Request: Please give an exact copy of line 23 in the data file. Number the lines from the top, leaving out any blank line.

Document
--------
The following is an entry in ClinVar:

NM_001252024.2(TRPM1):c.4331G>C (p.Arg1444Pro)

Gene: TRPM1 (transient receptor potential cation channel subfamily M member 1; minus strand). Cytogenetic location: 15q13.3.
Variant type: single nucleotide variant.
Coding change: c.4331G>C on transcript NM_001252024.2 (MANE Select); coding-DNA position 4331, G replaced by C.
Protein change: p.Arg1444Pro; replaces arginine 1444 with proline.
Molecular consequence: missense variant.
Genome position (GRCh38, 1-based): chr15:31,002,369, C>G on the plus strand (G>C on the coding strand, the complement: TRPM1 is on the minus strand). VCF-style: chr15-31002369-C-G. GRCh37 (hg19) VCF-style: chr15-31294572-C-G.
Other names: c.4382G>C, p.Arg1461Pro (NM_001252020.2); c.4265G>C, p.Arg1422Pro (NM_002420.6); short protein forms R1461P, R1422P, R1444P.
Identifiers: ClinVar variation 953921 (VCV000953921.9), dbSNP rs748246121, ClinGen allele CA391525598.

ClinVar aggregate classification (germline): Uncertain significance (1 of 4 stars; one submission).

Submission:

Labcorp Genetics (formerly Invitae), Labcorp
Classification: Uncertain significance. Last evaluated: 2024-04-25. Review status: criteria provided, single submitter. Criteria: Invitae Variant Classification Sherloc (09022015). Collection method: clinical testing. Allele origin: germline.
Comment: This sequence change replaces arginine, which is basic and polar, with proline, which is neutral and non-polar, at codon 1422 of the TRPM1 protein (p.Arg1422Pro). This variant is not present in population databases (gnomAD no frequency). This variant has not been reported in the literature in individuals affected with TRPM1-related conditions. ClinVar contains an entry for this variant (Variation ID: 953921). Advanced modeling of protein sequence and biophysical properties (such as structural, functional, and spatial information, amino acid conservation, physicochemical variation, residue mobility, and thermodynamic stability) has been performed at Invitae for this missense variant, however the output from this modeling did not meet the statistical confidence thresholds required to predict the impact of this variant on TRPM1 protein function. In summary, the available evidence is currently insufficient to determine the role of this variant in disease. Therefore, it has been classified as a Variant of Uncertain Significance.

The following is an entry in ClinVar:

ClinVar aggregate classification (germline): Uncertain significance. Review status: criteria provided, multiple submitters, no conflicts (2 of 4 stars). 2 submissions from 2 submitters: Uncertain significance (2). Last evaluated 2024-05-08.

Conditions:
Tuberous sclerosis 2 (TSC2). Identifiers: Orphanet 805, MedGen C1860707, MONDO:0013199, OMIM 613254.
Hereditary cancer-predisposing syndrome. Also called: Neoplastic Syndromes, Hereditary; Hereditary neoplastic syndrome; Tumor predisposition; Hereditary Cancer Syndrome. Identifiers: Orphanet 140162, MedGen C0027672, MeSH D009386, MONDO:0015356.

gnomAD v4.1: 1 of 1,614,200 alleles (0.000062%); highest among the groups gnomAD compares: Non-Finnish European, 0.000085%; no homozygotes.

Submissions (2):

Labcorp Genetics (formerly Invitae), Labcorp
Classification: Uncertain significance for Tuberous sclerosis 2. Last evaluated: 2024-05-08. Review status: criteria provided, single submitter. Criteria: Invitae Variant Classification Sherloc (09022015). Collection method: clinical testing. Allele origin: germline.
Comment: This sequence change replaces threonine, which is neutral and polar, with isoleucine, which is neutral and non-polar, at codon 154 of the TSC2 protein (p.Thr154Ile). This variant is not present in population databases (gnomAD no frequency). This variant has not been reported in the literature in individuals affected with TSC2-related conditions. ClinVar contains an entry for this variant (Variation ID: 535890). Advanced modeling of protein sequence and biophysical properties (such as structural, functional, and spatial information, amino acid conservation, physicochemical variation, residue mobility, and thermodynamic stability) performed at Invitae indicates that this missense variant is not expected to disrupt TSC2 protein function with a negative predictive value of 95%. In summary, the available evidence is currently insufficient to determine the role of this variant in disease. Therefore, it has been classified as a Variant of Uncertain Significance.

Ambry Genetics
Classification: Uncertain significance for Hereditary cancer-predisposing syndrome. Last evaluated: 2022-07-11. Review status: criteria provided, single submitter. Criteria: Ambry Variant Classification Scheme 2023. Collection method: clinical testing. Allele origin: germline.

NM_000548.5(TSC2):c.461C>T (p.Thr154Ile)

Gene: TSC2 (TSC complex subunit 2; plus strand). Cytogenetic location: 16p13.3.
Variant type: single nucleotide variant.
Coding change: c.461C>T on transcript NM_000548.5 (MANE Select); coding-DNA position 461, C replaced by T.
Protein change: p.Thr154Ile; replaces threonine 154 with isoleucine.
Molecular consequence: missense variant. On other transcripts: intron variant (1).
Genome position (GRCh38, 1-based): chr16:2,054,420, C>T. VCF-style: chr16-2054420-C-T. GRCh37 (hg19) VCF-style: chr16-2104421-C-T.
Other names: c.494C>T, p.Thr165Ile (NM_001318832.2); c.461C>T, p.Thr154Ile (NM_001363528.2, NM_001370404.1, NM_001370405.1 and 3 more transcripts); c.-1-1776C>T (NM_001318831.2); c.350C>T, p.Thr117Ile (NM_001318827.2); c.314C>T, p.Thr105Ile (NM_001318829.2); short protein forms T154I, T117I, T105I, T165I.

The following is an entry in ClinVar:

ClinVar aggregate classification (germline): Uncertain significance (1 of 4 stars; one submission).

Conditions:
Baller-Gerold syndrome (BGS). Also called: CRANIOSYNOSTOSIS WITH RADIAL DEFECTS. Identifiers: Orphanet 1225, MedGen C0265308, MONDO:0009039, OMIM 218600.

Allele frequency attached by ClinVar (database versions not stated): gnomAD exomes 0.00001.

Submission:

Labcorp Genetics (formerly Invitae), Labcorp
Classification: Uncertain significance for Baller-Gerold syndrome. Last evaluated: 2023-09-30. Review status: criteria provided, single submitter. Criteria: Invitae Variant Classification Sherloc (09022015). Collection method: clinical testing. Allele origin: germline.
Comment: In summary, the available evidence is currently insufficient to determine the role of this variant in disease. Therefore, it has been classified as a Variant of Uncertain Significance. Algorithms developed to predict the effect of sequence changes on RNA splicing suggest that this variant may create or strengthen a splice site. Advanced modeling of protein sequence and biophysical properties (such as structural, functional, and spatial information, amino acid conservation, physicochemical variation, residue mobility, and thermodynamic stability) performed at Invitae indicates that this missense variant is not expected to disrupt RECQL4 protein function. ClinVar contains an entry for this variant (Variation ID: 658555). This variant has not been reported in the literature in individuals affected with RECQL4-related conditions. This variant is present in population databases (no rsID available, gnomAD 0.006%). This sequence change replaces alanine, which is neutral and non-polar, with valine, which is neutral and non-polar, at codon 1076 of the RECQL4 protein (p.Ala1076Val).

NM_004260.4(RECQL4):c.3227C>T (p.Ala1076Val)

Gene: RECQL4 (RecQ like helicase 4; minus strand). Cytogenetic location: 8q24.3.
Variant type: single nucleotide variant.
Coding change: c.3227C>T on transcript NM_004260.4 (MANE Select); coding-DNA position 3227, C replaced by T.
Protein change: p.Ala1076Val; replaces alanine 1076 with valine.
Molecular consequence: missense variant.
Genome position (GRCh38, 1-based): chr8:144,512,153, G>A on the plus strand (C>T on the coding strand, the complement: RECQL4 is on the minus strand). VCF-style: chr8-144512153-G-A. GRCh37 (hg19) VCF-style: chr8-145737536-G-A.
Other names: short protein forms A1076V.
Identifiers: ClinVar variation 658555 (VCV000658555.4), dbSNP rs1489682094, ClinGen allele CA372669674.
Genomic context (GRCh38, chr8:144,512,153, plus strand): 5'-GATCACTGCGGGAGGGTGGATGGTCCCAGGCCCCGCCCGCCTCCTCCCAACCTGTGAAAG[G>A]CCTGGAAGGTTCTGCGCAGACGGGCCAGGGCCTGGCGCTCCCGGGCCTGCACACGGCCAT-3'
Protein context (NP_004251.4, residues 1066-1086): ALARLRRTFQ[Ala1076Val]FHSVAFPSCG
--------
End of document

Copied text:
Labcorp Genetics (formerly Invitae), Labcorp